On the 29th April, with the Russians no more than 24 hours from securing complete control of Berlin, Hitler ordered that his German Shephard, Blondi, be poisoned. The thought of his beloved companion falling into Russian hands was insufferable, but it was also important to test the effectiveness of the cyanide capsules that had been distributed around the bunker. Upon consumption, Blondi died instantly. Her five puppies were also shot.

At 5am on the 30th April, the bunker residents were woken by artillery fire. Within the hour, Hitler, who was sat bleary eyed in a dressing gown and slippers, was informed they were just a few hours from defeat. At around 2pm, Hitler had his last meal. “The time has come,” he said as he rose, “it’s all over.” Goebbels, who had long insisted Hitler remain in Berlin, now tried to convince his Führer to leave the city. Hitler refused, before bidding him farewell.


The Death of Adolf Hitler


Further goodbyes followed, until Hitler finally returned to his private rooms. A short while later he walked into the large conference room wearing a uniform jacket and his Iron Cross. Braun was at his side. A congregation had gathered, with whom Hitler exchanged a few words. A tearful Magda Goebbels pleaded with him to flee the city, but her Führer refused. This rebuttal, when coupled with her husband’s refusal to leave Hitler’s side, ensured the wife of the Nazi’s brilliant propaganda minister would soon write her own chapter in the regime’s deplorable legacy.

But for now, it was only Hitler and Braun who retired to his quarters. At this point accounts vary, but the general consensus is that one shot was fired at about 3:30am. Shortly afterwards, Heinz Linge, Hitler’s aide, went into the room to the smell of gunpowder, smoke and bitter almonds (often associated with the scent of cyanide). Bormann and Otto Günche, a Major in the SS, also entered. They found Hitler slumped on his sofa with his eyes open and a coin-sized hole in his right temple. Blood ran down his cheek and a Walther pistol lay on the floor. Eva Braun was next to him. Wearing a blue dress, her knees were drawn into her chest and her lips were pressed tightly together. Her pistol, which hadn’t been fired, sat on the table in front of them.

It has since been theorised that Hitler also bit into a cyanide capsule at the exact moment he pulled the trigger. It’s also been suggested that, in fact, he shot himself in the mouth. There’s even an account that claims he took the poison before a third person, acting on orders, shot him. We may never know beyond reasonable doubt exactly what happened.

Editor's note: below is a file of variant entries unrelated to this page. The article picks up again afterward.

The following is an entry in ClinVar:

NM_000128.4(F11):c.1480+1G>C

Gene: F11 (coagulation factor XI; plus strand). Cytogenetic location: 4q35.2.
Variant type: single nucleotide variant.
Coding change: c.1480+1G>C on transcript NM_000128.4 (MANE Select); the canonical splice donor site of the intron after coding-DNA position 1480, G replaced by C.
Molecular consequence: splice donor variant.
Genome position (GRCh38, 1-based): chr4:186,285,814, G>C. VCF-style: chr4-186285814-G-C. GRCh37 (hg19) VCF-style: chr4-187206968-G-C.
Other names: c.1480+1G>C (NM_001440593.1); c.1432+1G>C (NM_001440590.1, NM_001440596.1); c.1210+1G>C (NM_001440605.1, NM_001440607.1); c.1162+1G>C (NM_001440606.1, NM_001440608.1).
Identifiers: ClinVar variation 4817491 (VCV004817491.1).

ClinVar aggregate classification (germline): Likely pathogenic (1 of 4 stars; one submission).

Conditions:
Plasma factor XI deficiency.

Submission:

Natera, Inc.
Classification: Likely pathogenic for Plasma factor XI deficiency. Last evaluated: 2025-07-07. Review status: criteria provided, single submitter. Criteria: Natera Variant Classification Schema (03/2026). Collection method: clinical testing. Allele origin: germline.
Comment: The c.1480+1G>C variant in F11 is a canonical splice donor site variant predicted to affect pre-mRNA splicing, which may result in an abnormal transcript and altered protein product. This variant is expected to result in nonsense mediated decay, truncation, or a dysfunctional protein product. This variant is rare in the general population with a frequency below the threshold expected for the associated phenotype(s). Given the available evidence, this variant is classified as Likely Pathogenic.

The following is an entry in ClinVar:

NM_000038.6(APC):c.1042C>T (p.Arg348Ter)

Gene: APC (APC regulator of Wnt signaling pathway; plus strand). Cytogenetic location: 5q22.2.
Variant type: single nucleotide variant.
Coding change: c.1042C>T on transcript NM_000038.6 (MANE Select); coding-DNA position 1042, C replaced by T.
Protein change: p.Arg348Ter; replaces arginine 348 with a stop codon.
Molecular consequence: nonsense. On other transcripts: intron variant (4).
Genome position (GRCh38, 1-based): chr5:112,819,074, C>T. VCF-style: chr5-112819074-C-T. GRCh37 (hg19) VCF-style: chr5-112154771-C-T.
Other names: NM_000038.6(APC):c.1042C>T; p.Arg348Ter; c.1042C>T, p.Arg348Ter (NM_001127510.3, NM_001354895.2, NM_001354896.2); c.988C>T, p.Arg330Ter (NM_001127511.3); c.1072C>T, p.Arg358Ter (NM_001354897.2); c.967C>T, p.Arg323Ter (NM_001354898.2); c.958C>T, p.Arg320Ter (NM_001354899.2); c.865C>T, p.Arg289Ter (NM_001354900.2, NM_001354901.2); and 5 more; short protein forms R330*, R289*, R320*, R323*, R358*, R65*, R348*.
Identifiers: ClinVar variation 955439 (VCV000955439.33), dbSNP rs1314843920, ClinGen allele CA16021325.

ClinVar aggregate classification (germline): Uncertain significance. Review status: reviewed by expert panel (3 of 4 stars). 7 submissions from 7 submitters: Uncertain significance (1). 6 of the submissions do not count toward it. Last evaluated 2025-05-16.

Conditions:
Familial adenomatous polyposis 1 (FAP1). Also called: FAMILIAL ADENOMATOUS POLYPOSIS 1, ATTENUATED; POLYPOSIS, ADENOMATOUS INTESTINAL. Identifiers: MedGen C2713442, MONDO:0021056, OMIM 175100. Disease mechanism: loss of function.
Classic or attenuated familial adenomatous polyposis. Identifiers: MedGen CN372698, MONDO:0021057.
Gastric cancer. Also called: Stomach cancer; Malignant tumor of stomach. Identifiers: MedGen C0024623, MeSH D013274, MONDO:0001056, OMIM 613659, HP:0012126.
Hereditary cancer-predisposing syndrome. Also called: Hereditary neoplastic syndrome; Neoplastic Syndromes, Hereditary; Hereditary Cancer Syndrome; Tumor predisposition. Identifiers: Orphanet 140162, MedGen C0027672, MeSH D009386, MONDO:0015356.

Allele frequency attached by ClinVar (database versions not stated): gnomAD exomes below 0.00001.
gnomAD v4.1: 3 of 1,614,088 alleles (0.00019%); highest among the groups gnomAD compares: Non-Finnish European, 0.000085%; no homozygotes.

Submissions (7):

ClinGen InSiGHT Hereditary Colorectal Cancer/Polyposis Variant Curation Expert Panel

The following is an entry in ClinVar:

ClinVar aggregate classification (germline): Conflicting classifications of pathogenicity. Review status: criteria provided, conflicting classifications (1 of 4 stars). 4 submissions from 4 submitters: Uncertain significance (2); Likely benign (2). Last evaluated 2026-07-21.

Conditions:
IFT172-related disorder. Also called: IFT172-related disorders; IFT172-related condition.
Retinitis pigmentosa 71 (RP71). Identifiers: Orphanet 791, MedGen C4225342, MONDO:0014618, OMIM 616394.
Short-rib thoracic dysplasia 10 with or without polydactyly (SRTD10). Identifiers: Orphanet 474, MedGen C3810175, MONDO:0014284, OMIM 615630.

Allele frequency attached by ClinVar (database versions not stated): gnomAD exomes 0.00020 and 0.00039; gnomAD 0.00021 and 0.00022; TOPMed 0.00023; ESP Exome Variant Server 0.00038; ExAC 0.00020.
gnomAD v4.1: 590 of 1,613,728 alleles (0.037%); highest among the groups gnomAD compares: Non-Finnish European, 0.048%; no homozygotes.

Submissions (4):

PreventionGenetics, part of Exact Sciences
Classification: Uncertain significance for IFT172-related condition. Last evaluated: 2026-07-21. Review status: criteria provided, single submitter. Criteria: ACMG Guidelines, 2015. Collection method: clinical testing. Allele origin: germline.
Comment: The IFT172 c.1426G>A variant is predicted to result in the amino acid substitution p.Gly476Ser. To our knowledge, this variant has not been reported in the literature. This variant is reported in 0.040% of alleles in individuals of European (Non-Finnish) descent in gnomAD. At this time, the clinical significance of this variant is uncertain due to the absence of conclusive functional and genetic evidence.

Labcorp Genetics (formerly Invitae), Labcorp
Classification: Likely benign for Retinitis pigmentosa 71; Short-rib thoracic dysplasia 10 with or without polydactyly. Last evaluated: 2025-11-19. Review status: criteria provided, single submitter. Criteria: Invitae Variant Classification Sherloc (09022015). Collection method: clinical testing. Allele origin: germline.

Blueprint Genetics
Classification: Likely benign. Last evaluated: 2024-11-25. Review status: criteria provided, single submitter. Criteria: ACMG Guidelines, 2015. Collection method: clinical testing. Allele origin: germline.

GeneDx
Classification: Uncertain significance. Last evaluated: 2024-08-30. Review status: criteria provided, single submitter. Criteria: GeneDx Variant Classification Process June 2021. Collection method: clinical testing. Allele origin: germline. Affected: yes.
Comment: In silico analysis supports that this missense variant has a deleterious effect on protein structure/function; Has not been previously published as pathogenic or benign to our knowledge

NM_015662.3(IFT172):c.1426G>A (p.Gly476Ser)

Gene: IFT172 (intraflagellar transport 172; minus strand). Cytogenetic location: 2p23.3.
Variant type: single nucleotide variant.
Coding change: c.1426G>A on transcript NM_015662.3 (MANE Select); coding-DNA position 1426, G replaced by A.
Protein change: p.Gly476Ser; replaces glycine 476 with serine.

But what is certain is that Hitler and Braun were quickly wrapped in blankets and taken outside. It had been the Führer’s express wish to be burned in order to avoid the posthumous indignity that befell Italy’s Benito Mussolini, whose body had been dragged through the streets, kicked and spat on, before being hung from the feet. Once outdoors and despite being under repeated gunfire, Bormann pulled the blanket from Hitler’s face. Using ten canisters of petrol, they doused the corpses before using a makeshift torch to ignite the pyre. Following one last salute, they retreated into the bunker.

Sadly, the death of Adolf Hitler did little to prevent further tragedy. On the evening of 1st May, Magda Goebbels put her six children to bed, having first given them sleeping potion and possibly morphine. Then, with the help of a doctor, she put drops of hydrogen cyanide down their throats. All died instantly, with only the eldest, 12-year old Helga, putting up a struggle. Later that day, both Joseph and Magda Goebbels took their own lives.

A week later, on the 8th May, Germany surrendered unconditionally. Hitler’s Thousand Year Reich had lasted less than 13 years – the last six of which saw loss of life on an appalling scale. Indeed, by the end of World War Two, 60 million people had died, including 12 million innocent men, women and children who perished at the hands of Hitler’s policy of systematic extermination.


Was Hitler Mad?


Nearly 70 years after Adolf Hitler’s death, it’s as difficult as ever to succinctly evaluate the impact of his life and reign. However, there’s little doubt that Hitler’s vision included no civilised or humanitarian ideas. This stood in contrast to previous powers who once ruled the world. From the Roman Empire to the British, there was always some form of ideology that referenced a better, brighter, peaceful future. These ideals simply weren’t in keeping with Hitler’s thirst for power.

Instead, Hitler pursued a policy of suppression, enslavement and racial cleansing, the results of which represent one of the saddest, depraved and most horrifying chapters in human history. Yet in Hitler’s eyes the war was solely the fault of Jewish statesmen or those who worked in Jewish interests. Even at the end he commented, “[The Jews are] the real guilty party in this murderous struggle,” before continuing, “… this time the real culprits would have to pay for their guilt even though by more humane means than war.” These ‘humane’ means were the gas chambers.

Moreover, it was the lengths he went to in order to justify his thesis that are particularly warped. Drawing on Darwin’s survival of the fittest, Hitler commented in 1942, “Monkeys put to death any members of their community who show a desire to live apart. And what applies to apes, applies to men, too, at a higher level.”

It’s also clear that Hitler knew only too well that he had set in motion a series of irreversible events. His policies and decisions, as well as those of his closest confidantes, had ensured all bridges with the rest of the world had been burnt. Alarmingly, it’s generally agreed that Hitler saw the awful shockwaves he had created as a positive achievement. The terrible consequences didn’t matter.

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The final days of the Third Reich and the death of Adolf Hitler on the 30th April 1945 as the Red Army closes in on Berlin, and Germany are forced to surrender.